Rights and duties of other States in the exclusive economic zone
1. In the exclusive economic zone, all States, whether coastal or land-locked, enjoy, subject to the relevant provisions of this Convention, the freedoms referred to in article 87 of navigation and overflight and of the laying of submarine cables and pipelines, and other internationally lawful uses of the sea related to these freedoms, such as those associated with the operation of ships, aircraft and submarine cables and pipelines, and compatible with the other provisions of this Convention.
2. Articles 88 to 115 and other pertinent rules of international law apply to the exclusive economic zone in so far as they are not incompatible with this Part.
3. In exercising their rights and performing their duties under this Convention in the exclusive economic zone, States shall have due regard to the rights and duties of the coastal State and shall comply with the laws and regulations adopted by the coastal State in accordance with the provisions of this Convention and other rules of international law in so far as they are not incompatible with this Part.
Artificial islands, installations and structures in the exclusive economic zone
1. In the exclusive economic zone, the coastal State shall have the exclusive right to construct and to authorize and regulate the construction, operation and use of:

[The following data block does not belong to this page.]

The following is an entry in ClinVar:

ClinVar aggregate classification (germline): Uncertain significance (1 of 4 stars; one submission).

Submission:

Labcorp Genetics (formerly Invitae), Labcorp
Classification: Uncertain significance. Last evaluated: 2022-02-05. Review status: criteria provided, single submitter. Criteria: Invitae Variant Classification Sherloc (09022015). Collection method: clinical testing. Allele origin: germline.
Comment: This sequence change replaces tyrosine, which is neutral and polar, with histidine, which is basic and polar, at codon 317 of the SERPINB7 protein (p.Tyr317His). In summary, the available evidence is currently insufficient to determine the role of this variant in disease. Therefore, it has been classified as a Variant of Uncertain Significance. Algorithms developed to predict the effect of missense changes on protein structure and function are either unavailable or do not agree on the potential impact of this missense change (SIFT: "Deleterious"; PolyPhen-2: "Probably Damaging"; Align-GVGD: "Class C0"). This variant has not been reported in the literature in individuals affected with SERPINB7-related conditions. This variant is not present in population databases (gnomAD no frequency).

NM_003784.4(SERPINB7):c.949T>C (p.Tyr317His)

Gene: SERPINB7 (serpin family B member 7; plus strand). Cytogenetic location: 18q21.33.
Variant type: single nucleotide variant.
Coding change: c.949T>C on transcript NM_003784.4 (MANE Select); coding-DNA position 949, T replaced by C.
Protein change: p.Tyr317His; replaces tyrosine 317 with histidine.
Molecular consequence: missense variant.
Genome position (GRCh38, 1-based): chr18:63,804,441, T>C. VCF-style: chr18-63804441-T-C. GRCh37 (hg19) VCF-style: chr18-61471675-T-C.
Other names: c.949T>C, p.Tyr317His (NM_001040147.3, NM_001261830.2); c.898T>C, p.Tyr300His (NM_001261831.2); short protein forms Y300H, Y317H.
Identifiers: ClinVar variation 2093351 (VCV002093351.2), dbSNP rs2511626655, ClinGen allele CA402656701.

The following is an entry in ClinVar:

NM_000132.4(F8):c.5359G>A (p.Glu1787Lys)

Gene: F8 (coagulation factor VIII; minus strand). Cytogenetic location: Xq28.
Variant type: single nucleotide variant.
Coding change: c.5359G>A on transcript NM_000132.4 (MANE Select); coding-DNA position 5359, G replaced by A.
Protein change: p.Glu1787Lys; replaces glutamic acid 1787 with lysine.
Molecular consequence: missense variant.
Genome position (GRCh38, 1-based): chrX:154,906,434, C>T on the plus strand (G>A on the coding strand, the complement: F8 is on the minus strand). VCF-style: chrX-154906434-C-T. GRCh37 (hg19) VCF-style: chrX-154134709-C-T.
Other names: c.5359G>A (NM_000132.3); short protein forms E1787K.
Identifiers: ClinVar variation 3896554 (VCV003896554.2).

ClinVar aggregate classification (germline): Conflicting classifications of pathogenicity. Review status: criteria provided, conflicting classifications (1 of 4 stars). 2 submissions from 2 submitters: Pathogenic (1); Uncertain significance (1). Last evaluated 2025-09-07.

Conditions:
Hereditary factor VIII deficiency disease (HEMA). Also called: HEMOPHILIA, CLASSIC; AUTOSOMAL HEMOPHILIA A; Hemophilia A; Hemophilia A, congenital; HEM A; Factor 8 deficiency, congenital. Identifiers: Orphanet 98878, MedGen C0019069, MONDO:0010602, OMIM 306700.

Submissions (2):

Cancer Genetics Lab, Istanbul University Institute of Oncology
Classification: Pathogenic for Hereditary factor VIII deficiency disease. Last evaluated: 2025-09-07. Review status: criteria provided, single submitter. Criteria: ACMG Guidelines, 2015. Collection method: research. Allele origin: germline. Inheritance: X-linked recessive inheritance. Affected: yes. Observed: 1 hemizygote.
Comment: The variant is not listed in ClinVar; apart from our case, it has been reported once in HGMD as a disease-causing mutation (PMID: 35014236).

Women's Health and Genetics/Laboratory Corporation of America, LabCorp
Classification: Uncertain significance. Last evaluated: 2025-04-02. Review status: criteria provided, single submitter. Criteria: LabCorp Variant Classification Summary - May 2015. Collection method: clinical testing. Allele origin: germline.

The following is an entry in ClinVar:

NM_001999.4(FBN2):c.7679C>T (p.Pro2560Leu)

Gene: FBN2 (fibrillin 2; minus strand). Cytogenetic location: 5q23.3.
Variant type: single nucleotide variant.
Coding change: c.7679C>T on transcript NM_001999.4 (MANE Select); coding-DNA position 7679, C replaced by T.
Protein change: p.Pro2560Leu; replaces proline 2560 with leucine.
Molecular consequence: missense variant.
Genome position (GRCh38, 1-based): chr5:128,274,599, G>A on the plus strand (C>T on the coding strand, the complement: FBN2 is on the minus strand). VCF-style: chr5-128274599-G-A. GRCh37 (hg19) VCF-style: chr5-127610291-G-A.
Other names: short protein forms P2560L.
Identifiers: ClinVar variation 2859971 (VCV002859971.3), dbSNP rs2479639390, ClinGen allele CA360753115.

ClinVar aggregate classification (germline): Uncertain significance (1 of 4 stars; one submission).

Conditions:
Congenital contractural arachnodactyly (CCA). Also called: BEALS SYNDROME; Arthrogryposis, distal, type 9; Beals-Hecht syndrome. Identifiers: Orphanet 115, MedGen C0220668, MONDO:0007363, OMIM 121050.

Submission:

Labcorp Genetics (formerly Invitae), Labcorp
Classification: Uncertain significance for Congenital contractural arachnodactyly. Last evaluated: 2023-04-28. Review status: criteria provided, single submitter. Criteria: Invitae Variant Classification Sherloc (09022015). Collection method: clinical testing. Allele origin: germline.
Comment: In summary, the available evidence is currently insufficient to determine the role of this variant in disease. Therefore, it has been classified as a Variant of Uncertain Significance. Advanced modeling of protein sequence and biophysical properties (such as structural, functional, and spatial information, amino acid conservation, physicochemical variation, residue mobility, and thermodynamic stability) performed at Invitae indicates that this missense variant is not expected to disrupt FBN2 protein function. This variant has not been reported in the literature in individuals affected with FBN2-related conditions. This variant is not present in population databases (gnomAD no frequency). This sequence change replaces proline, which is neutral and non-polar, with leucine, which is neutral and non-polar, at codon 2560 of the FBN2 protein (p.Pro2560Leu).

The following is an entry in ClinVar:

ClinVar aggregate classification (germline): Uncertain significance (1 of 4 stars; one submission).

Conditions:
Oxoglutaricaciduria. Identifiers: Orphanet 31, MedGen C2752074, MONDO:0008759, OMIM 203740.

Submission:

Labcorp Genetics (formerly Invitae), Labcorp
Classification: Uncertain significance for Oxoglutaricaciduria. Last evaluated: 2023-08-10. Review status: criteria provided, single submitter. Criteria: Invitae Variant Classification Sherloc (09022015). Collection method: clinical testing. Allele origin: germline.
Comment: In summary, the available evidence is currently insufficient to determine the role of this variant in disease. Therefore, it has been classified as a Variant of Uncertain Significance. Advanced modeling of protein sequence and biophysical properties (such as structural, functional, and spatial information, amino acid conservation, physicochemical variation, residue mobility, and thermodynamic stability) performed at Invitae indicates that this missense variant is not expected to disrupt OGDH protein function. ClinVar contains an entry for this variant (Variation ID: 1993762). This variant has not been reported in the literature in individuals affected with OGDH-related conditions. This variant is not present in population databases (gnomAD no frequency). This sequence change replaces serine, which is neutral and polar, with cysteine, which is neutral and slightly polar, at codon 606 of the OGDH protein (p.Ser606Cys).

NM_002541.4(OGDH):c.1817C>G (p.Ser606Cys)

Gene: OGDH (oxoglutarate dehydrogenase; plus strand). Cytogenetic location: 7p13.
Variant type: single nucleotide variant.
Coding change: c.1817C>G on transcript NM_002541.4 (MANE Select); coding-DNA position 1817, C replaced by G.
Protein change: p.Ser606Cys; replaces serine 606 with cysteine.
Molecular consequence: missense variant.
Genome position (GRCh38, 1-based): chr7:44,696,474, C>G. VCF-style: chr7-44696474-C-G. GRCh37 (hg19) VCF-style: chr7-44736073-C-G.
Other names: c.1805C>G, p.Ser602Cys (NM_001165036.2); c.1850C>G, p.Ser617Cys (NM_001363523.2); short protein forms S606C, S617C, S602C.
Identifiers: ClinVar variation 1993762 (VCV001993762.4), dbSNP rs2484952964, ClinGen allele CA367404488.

(a) artificial islands;
(b) installations and structures for the purposes provided for in article 56 and other economic purposes;
(c) installations and structures which may interfere with the exercise of the rights of the coastal State in the zone.
2. The coastal State shall have exclusive jurisdiction over such artificial islands, installations and structures, including jurisdiction with regard to customs, fiscal, health, safety and immigration laws and regulations.
3. Due notice must be given of the construction of such artificial islands, installations or structures, and permanent means for giving warning of their presence must be maintained. Any installations or structures which are abandoned or disused shall be removed to ensure safety of navigation, taking into account any generally accepted international standards established in this regard by the competent international organization. Such removal shall also have due regard to fishing, the protection of the marine environment and the rights and duties of other States. Appropriate publicity shall be given to the depth, position and dimensions of any installations or structures not entirely removed.
4. The coastal State may, where necessary, establish reasonable safety zones around such artificial islands, installations and structures in which it may take appropriate measures to ensure the safety both of navigation and of the artificial islands, installations and structures.
5. The breadth of the safety zones shall be determined by the coastal State, taking into account applicable international standards. Such zones shall be designed to ensure that they are reasonably related to the nature and function of the artificial islands, installations or structures, and shall not exceed a distance of 500 metres around them, measured from each point of their outer edge, except as authorized by generally accepted international standards or as recommended by the competent international organization. Due notice shall be given of the extent of safety zones.